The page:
Once they are deacons, what do they do besides help the priest at Mass? Can one support a family by being a deacon, or do they need to have another job?

[/quote]

again it depends on the parish or diocese. in general they can hold as a paid job any position held by any lay Catholic or priest in service of a diocese or parish, except those reserved for priests. The primarily assist the bishop and are appointed at his discretion. They can witness marriages, perform baptisms, conduct funerals outside Mass, and give some blessings, they proclaim the Gospel at Mass, can preach in certain circumstances. some get a salary, some get a stipend, some rely on donations. No a deacon with a family to support cannot quit his day job unless he has a full time paid job with a diocese or Catholic institution.


#15

What they learn:

Here's a list of the names of the modules being taught this year at the seminary nearest to me (In the UK)
There's also a Reading list in the same section on the website: It's an extensive reading list.

Modules

Reading List


#16

Thanks, everyone, for your responses. Is it true that a married deacon cannot remarry if his wife dies?


#17

[quote="TommyWommy, post:16, topic:256108"]
Thanks, everyone, for your responses. Is it true that a married deacon cannot remarry if his wife dies?

[/quote]

from the USCCB website's Frequently Asked Questions About Deacons:

May married men be ordained deacons?
Yes. The Second Vatican Council decreed that the diaconate, when it was restored as a permanent order in the hierarchy, could be opened to "mature married men," later clarified to mean men over the age of 35. This is in keeping with the ancient tradition of the Church, in which married men were ordained into ministry. Also in keeping with ancient practice is the expectation that while a married man may be ordained, an ordained man, if his wife should die, may not marry again without special permission.

So, for the most part, widowed deacons cannot remarry. In limited cases, permission to remarry may be granted, such as if a widowed deacon has young children. There is also a general presumption against widowed deacons becoming priests. In the few cases of widowed deacons becoming priests that I personally know of, they were all retired from their secular careers and in full-time ministry when widowed and their children were all adults.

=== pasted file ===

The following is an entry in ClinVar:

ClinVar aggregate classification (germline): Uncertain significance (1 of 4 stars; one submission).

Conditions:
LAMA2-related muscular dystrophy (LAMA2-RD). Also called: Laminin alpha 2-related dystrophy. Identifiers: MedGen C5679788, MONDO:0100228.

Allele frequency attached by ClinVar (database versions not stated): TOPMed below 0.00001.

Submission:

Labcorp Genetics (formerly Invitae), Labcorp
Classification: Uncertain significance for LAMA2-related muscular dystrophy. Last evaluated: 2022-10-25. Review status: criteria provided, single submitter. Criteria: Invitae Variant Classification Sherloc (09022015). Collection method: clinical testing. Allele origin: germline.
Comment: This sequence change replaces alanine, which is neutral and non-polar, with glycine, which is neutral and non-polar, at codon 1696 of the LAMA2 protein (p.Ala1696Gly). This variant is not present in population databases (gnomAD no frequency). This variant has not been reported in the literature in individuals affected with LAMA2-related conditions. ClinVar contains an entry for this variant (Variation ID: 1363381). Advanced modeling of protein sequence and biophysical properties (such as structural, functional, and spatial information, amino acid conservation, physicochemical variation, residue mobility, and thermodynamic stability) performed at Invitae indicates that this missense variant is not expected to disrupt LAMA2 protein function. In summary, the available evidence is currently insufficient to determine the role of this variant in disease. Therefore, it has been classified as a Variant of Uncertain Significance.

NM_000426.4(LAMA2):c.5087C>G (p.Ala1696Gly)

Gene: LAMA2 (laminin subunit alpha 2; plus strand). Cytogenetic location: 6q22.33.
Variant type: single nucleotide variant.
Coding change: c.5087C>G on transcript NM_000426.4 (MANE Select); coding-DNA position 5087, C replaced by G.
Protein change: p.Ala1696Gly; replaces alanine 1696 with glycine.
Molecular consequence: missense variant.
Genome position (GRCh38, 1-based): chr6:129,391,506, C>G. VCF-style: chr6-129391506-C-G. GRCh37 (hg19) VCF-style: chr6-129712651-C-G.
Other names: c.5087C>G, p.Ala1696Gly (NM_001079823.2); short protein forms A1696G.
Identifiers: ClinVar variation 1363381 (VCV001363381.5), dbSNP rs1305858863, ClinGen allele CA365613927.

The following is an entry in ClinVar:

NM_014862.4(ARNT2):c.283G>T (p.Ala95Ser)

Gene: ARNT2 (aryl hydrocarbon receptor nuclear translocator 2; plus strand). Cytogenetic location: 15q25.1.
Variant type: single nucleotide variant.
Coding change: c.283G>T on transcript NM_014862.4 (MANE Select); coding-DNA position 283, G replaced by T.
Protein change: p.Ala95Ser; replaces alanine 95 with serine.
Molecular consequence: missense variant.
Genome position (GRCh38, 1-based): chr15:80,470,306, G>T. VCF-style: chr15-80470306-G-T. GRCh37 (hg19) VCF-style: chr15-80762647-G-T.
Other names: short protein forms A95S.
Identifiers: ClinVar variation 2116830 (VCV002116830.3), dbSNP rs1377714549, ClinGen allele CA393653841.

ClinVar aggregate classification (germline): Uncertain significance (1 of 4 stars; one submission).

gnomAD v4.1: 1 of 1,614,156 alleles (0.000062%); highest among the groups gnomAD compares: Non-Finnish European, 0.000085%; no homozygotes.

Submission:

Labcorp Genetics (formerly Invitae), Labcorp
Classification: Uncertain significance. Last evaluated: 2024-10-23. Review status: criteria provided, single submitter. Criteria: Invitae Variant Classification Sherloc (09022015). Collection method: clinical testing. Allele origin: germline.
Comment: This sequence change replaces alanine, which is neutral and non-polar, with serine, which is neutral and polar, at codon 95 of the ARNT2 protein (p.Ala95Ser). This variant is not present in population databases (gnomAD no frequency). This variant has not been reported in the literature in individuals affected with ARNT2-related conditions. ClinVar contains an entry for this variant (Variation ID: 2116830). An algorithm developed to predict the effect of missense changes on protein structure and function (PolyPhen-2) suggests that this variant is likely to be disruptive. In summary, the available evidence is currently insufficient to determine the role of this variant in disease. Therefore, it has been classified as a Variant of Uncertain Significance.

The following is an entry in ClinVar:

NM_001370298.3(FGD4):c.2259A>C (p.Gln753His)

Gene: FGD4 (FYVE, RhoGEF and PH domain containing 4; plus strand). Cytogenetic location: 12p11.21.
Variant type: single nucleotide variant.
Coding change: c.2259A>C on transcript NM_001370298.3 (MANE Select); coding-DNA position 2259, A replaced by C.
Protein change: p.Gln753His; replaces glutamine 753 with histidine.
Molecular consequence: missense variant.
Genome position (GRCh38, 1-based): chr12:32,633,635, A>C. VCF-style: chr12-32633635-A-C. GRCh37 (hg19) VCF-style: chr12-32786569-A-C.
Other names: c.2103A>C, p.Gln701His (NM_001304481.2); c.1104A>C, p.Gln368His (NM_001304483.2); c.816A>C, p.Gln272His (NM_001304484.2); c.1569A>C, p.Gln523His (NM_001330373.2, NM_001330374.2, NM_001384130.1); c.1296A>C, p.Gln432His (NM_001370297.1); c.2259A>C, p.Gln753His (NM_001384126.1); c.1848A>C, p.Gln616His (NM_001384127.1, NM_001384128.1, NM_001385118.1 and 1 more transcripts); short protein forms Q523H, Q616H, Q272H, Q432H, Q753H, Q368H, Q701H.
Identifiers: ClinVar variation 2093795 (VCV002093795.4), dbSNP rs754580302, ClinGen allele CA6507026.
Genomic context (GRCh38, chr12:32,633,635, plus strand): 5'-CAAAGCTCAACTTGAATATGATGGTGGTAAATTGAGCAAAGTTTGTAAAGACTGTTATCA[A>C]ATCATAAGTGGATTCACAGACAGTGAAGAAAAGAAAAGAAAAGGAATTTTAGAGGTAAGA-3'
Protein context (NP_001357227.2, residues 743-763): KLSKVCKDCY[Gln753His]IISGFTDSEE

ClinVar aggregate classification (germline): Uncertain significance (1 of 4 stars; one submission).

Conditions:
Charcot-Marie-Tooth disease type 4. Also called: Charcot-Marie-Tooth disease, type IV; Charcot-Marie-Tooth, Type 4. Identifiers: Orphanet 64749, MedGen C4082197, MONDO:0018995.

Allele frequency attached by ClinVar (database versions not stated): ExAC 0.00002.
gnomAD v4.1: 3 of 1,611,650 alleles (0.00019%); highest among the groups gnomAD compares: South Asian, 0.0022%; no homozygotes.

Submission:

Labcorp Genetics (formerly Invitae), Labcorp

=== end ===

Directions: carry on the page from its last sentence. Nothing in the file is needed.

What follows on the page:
#18

[quote="DCNBILL, post:4, topic:256108"]
Note that formation programs are different in different dioceses. In our diocese it is a five year program, attending courses at the local seminary every Wednesday night for 3 hours and one weekend a month from Friday 6:30 pm to Sunday at noon at class and in prayer. At the end of the 5 years those who had a bachelors degree receive a Masters either in Theology or Pastoral Studies depending on their curriculum those without a undergraduate degree received a certificate of studies.

The deacon also does pastoral ministry such as visit those in prison, take communion to the sick, aid in the distribution of food to the poor as well as preside at baptisms, at weddings outside the Mass, at funeral services outside the Mass and other funeral rites such as the Vigil Service and the Committal services.

Normally deacons have full time employment outside of their ministry for which they normally do not get paid. Some deacons are employed by their parish or the diocese.

[/quote]

How would one begin the process of becoming a Deacon? My Pastor said, "You would make a phenomenal Deacon." But, where do you begin? He mentioned that college would be hard for someone in my career, retail. But, he also compliments me on my "Reflections", I write him once a week on the upcoming Gospel reading for Sunday and attempt to write my own "Reflection" or what I get from the reading. It seems now he is so busy with school being back in session I am unsure of what to do. Except exercise prayer and patience. Any ideas?


#19

[quote="JerrySeibert, post:18, topic:256108"]
How would one begin the process of becoming a Deacon? My Pastor said, "You would make a phenomenal Deacon." But, where do you begin? He mentioned that college would be hard for someone in my career, retail. But, he also compliments me on my "Reflections", I write him once a week on the upcoming Gospel reading for Sunday and attempt to write my own "Reflection" or what I get from the reading. It seems now he is so busy with school being back in session I am unsure of what to do. Except exercise prayer and patience. Any ideas?

[/quote]

In your case, I would call your Diocese and talk with someone who deals with those who are considering the diaconate. Each diocese is different but there should be a process in place. In my case there is a 3-year course for those who desire formal foundational training for those in lay ministry and then I can apply for being a permanent deacon which is an addition 3-year course. Since our diocese is rather vast, they telecast the classes from different locations within the diocese. Even with that it's still a 2 hour drive to the nearest telecast location for me. :( I'll figure it out and I hope it isn't as difficult for you even though being in the retail business will make it difficult but hopefully not impossible. We have one guy in the class who is a fireman. I believe that occupation would make it a challenge as well.


#20

I believe that most every diocese has some sort of diaconate office. Get in touch with them and see what the requirements are. Some dioceses have lay ministry courses that must be completed before you even apply for the diaconate, while some do not.

I completed a 2 year lay ministry course in my previous diocese with the expectation that I would then apply for formal diaconate formation. However, I then moved to a new state. My new diocese does not have any type of pre-requisite, just apply and see what happens.

I am happy that I have been accepted into the formation program and we just had our first class last week!

Good luck on whatever path God has chosen for you!